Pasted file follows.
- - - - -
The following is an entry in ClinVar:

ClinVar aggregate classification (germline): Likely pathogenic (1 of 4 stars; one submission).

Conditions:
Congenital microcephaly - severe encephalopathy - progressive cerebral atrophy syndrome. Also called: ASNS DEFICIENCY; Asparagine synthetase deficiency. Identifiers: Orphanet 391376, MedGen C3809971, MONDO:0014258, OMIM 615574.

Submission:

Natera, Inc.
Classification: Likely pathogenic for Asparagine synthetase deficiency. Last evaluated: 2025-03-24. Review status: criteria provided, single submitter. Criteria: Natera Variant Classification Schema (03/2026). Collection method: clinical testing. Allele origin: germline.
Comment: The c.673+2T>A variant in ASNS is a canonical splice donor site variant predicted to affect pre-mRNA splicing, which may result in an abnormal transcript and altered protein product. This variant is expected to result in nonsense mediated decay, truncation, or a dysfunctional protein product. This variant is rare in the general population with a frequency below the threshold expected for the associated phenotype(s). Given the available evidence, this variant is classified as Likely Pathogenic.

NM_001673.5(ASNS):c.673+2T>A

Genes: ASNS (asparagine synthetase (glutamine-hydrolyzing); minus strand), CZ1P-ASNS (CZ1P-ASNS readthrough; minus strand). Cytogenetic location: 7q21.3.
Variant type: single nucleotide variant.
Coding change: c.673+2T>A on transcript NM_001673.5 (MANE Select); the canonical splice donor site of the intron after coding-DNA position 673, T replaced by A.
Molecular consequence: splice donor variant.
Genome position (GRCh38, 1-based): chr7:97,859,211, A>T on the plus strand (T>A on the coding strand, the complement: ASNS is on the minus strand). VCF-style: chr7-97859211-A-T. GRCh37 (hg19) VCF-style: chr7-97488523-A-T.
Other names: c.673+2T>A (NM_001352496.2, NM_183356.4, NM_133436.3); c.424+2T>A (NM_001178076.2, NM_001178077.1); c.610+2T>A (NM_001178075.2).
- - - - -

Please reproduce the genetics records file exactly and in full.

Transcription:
The following is an entry in ClinVar:

ClinVar aggregate classification (germline): Likely pathogenic (1 of 4 stars; one submission).

Conditions:
Congenital microcephaly - severe encephalopathy - progressive cerebral atrophy syndrome. Also called: ASNS DEFICIENCY; Asparagine synthetase deficiency. Identifiers: Orphanet 391376, MedGen C3809971, MONDO:0014258, OMIM 615574.

Submission:

Natera, Inc.
Classification: Likely pathogenic for Asparagine synthetase deficiency. Last evaluated: 2025-03-24. Review status: criteria provided, single submitter. Criteria: Natera Variant Classification Schema (03/2026). Collection method: clinical testing. Allele origin: germline.
Comment: The c.673+2T>A variant in ASNS is a canonical splice donor site variant predicted to affect pre-mRNA splicing, which may result in an abnormal transcript and altered protein product. This variant is expected to result in nonsense mediated decay, truncation, or a dysfunctional protein product. This variant is rare in the general population with a frequency below the threshold expected for the associated phenotype(s). Given the available evidence, this variant is classified as Likely Pathogenic.

NM_001673.5(ASNS):c.673+2T>A

Genes: ASNS (asparagine synthetase (glutamine-hydrolyzing); minus strand), CZ1P-ASNS (CZ1P-ASNS readthrough; minus strand). Cytogenetic location: 7q21.3.
Variant type: single nucleotide variant.
Coding change: c.673+2T>A on transcript NM_001673.5 (MANE Select); the canonical splice donor site of the intron after coding-DNA position 673, T replaced by A.
Molecular consequence: splice donor variant.
Genome position (GRCh38, 1-based): chr7:97,859,211, A>T on the plus strand (T>A on the coding strand, the complement: ASNS is on the minus strand). VCF-style: chr7-97859211-A-T. GRCh37 (hg19) VCF-style: chr7-97488523-A-T.
Other names: c.673+2T>A (NM_001352496.2, NM_183356.4, NM_133436.3); c.424+2T>A (NM_001178076.2, NM_001178077.1); c.610+2T>A (NM_001178075.2).